With disproportionately low fines and lax supervision, oil companies have found it profitable to cover up spills, dump sand on leaks, and do everything but invest in quality infrastructure and effective clean-ups. With the support of corporate law doctrines of separate legal identity and limited liability, and the refusal of the courts to lift the corporate veil, the parent corporations are in a position to divert responsibility from themselves and the harmful behaviour of their subsidiaries. [10]

Will such devastating incidents be prevented from occurring again?

As much as more effective systems of response, advanced equipment, and transparency after the fact will help minimise the damage of oil spills, prevention should be the primary focus.

In light of the accident, President Vladimir Putin has signed legislation aimed at preventing similar spills, requiring companies involved in oil production or handling other hydrocarbons to have adequate resources for a contingency plan in the case of a spill. [11] The law makes it mandatory for companies to have sufficient financial reserves to prevent potential spills or clean them up if they occur. The law also requires companies handling hydrocarbons to draw up plans to prevent and clean up spills by January 1, 2024. [12]

Environmentalists have put forward that the Norilsk spill has once again proved that the public should have a role when Norilsk Nickel – and any other major oil company – discusses its plans for environmental safety and response to accidents. Alexei Knizhnikov, who oversees the business and environmental responsibility programme for Russia’s chapter of the WWF, contended that, had there been some form of public participation when Norilsk Nickel drew up its oil spill response plans, the fact that the company lacked critical clean-up equipment would have been obvious. However, most companies resist the inclusion of public council and environmental organisations, thus prevention may not be possible. [13]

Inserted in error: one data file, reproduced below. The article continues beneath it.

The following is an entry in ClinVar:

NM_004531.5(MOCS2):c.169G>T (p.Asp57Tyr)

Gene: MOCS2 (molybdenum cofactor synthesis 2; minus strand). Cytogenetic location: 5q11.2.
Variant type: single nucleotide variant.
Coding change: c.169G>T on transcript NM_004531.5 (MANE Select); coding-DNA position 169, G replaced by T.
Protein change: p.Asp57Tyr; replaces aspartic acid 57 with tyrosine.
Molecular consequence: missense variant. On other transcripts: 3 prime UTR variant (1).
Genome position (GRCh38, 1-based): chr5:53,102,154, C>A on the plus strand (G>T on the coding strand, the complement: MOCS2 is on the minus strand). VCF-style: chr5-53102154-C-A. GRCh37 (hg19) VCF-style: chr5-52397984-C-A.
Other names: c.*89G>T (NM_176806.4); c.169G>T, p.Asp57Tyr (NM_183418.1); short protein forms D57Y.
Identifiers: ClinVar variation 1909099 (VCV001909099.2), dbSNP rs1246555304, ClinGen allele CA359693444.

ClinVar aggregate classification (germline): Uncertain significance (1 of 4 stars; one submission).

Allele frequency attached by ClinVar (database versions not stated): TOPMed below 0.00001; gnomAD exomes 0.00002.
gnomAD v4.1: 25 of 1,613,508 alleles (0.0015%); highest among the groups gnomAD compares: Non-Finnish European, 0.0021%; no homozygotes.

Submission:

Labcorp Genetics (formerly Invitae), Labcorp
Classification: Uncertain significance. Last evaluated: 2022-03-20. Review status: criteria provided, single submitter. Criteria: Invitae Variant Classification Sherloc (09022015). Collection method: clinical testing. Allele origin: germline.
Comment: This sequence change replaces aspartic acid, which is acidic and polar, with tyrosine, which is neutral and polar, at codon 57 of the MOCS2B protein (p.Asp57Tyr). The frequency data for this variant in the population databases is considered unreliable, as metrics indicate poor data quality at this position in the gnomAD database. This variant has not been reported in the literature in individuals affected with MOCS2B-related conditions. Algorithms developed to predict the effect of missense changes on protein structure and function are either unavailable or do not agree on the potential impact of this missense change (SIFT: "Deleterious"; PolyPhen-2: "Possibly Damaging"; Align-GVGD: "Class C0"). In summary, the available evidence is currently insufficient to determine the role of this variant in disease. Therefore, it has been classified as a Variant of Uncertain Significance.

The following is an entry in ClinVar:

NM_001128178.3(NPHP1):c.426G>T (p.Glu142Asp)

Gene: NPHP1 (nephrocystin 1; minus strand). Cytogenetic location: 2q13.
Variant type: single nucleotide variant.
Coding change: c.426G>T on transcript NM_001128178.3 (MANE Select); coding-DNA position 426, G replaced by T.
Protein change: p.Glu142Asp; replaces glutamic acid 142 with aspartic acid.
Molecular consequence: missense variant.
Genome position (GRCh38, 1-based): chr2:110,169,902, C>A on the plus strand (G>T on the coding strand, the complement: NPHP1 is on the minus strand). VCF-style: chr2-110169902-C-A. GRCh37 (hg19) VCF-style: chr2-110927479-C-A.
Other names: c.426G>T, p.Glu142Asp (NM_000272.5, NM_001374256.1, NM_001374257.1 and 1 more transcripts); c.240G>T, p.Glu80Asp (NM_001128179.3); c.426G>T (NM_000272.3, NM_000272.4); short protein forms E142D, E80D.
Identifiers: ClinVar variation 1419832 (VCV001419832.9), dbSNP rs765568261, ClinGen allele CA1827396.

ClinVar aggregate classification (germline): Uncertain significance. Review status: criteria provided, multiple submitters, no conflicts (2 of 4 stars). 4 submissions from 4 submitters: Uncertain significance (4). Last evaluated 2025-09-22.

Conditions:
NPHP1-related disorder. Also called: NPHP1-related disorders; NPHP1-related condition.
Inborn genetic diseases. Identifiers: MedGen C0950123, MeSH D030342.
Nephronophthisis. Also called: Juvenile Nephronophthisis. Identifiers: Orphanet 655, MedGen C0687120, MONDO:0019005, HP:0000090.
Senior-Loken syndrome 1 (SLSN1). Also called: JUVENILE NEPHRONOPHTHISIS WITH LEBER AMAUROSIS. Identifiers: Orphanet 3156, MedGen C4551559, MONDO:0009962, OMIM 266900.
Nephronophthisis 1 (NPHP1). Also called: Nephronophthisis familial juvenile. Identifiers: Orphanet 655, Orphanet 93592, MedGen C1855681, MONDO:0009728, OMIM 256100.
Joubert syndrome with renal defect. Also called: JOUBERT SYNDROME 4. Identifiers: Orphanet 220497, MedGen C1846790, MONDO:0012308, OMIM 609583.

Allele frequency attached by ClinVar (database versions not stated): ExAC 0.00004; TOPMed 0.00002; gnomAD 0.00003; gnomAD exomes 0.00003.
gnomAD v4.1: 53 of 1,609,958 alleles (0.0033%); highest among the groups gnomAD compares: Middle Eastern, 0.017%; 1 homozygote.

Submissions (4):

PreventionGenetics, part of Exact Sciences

1. Anna Kireeva, Oil Spill in Russia Arctic had many causes, Environmentalists say (Bellona, 22 Jun 2020) < > accessed 24 Nov 2020.

  2. BBC, Arctic Circle oil spill prompts Putin to declare state of emergency (BBC, 4 Jun 2020) < > accessed 24 Nov 2020.

  3. Deeksha Sharma, Environmental Accountability: Russia’s Norilsk Oil Spill (Jurist, 30 Jun 2020) < > accessed 24 Nov 2020.

  4. Ibid (n2).

  5. Andrew Fawthrop, Russian environment watchdog takes legal action over Nornickel’s $2bn diesel-spill pay-out (NS Energy, 11 Sep 2020) < > accessed 24 Nov 2020.

  6. Ibid.

  7. Oceanographic Staff, Oil spill in Arctic Circle forces Putin to declare state of emergency (Oceanographic, Jun 2020) <,one%20of%20Russia's%20most%20polluted > accessed 25 Nov 2020.

  8. Andrew Nikiforuk, Why We Pretend to Clean Up Oil Spills (Smithsonian Magazine, 12 Jul 2016) < > accessed 25 Nov 2020.

  9. Ibid.

  10. Ibid (n3).

  11. Reuters Staff, Putin signs law requiring firms to be ready for oil spills (Reuters, 13 Jul 2020) < > accessed 25 Nov 2020.

  12. Ibid.

  13. Ibid (n1).